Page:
|Catkins of quaking aspen, Populus tremuloides, began emerging in March in southern Minnesota. This photo was taken in mid-April.|
Catkins, also called aments, are cylindrical, sometimes pendant clusters of inconspicuous flowers. They are typical of willows, aspens, poplars, birches, alders, hazelnuts and ironwood trees and shrubs. All these plants bloom in spring, often before leaves emerge, and most are wind pollinated. Willows are also insect pollinated and can be an important source of pollen and nectar for early-emerging insects, including those that later pollinate crops (1).
Catkins contain either male (pollen producing) or female (seed producing) flowers on the same or different plants. Ironwood (Ostrya virginiana), hazelnuts (Corylus spp.), birches (Betula spp.) and alders (Alnus spp.) have male and female catkins on the same plants, so they’re said to be monoecious (mon-EE-shus), which means “one house.”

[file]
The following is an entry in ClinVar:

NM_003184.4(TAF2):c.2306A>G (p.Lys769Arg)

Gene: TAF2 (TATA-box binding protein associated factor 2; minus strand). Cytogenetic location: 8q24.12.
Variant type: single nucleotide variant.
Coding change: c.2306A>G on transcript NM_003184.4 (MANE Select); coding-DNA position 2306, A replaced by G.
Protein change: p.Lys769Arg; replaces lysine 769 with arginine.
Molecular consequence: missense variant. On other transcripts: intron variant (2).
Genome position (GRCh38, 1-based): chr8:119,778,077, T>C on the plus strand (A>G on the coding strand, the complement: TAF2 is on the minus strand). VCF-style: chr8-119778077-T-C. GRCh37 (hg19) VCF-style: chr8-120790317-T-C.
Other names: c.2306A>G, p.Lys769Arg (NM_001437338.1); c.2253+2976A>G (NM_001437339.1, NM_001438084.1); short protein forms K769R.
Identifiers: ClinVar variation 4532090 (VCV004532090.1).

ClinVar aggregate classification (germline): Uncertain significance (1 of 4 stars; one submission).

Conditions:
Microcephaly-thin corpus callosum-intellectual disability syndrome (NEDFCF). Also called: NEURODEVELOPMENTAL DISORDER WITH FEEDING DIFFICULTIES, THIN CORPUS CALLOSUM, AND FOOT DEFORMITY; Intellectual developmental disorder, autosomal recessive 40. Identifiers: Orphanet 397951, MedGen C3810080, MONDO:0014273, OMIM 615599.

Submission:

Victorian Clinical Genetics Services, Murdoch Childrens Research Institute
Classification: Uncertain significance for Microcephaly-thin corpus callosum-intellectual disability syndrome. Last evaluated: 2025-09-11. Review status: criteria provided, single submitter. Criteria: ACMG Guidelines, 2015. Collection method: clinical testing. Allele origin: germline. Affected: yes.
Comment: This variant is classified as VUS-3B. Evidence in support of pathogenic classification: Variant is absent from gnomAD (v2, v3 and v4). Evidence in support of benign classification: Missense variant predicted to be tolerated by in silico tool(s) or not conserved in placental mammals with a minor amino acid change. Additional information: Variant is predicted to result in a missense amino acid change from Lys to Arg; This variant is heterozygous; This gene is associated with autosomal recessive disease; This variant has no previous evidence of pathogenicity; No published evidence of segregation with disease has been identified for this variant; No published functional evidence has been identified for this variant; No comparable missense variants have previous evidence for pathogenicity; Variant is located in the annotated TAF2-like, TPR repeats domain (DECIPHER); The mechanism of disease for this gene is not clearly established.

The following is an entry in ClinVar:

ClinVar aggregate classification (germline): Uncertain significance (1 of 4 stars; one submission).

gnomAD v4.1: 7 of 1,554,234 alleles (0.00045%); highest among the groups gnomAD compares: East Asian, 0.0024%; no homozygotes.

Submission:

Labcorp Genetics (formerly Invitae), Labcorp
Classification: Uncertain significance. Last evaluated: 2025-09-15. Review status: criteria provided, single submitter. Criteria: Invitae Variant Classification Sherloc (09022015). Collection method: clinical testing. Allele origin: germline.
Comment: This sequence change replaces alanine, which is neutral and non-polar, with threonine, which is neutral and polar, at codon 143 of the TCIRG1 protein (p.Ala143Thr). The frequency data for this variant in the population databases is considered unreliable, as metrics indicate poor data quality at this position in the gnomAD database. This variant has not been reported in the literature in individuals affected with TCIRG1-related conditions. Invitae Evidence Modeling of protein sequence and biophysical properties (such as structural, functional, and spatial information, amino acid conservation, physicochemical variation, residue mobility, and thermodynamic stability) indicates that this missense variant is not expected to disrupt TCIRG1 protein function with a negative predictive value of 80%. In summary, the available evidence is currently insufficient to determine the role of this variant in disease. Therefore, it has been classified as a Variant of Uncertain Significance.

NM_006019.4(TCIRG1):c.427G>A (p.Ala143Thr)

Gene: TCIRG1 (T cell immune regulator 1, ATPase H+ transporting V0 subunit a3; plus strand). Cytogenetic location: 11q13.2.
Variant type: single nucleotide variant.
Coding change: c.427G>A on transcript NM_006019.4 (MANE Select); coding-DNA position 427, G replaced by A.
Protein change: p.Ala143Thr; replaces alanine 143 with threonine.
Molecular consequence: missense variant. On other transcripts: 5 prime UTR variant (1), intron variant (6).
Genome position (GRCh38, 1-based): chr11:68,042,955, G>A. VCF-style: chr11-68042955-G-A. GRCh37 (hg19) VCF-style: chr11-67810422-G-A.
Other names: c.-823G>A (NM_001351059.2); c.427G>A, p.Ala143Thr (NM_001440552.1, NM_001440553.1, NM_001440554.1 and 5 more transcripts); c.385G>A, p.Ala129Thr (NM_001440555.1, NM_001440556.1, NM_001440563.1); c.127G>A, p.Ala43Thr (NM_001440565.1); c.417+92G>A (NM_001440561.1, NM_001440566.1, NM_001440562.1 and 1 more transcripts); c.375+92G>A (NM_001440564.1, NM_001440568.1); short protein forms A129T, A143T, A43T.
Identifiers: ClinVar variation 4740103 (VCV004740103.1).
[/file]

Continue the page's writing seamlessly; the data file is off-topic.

In contrast, aspens and poplars (Populus spp.) have male and female catkins on different plants, so they’re dioecious (di-EE-shus), meaning “two houses.” Willows (Salix spp.) are also dioecious.
The emergence of catkins and the release of pollen marks not only the beginning of spring but also the start of allergy season. Wind-pollinated plants tend to produce abundant pollen because the grains could land anywhere – perhaps on a female flower of the same species, but maybe on those of a different species or even on no plant at all. Such as on you.Flurries of pollen may add to the misery for allergy sufferers, but for aspens, willows, and similar plants, they’re an insurance policy. The possibility of a next generation literally blows in the wind, so the more pollen, the better. "Gesundheit" for one, then, is good fortune for the other.
1) Ostaff, D. P., Mosseler, A., Johns, R. C., Javorek, S., Klymko, J. and Ascher, J. S. 2015. Willows (Salix spp.) as pollen and nectar sources for sustaining fruit and berry pollinating insects. Can. J. Plant Sci. 95: 505516. DOI:10.4141/CJPS-2014-339.